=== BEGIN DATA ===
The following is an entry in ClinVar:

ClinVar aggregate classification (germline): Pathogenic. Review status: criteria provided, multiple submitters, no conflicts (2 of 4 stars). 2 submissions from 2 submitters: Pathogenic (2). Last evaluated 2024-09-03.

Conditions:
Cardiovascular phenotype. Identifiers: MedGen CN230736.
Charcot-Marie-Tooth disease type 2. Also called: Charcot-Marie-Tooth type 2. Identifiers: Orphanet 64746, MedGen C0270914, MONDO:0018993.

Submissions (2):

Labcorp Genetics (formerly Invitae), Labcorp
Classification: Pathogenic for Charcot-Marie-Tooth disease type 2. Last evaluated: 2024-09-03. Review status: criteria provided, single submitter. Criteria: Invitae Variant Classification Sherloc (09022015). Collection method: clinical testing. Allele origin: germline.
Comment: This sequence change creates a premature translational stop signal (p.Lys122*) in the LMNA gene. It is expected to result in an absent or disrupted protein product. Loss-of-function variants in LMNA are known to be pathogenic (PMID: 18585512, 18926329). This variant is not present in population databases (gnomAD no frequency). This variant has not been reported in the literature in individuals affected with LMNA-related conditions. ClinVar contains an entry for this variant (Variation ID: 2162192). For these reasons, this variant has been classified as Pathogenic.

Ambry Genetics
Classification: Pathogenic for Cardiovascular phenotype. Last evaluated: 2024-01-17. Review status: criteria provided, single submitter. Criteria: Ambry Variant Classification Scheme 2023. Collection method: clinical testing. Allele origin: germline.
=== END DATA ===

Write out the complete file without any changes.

The following is an entry in ClinVar:

ClinVar aggregate classification (germline): Pathogenic. Review status: criteria provided, multiple submitters, no conflicts (2 of 4 stars). 2 submissions from 2 submitters: Pathogenic (2). Last evaluated 2024-09-03.

Conditions:
Cardiovascular phenotype. Identifiers: MedGen CN230736.
Charcot-Marie-Tooth disease type 2. Also called: Charcot-Marie-Tooth type 2. Identifiers: Orphanet 64746, MedGen C0270914, MONDO:0018993.

Submissions (2):

Labcorp Genetics (formerly Invitae), Labcorp
Classification: Pathogenic for Charcot-Marie-Tooth disease type 2. Last evaluated: 2024-09-03. Review status: criteria provided, single submitter. Criteria: Invitae Variant Classification Sherloc (09022015). Collection method: clinical testing. Allele origin: germline.
Comment: This sequence change creates a premature translational stop signal (p.Lys122*) in the LMNA gene. It is expected to result in an absent or disrupted protein product. Loss-of-function variants in LMNA are known to be pathogenic (PMID: 18585512, 18926329). This variant is not present in population databases (gnomAD no frequency). This variant has not been reported in the literature in individuals affected with LMNA-related conditions. ClinVar contains an entry for this variant (Variation ID: 2162192). For these reasons, this variant has been classified as Pathogenic.

Ambry Genetics
Classification: Pathogenic for Cardiovascular phenotype. Last evaluated: 2024-01-17. Review status: criteria provided, single submitter. Criteria: Ambry Variant Classification Scheme 2023. Collection method: clinical testing. Allele origin: germline.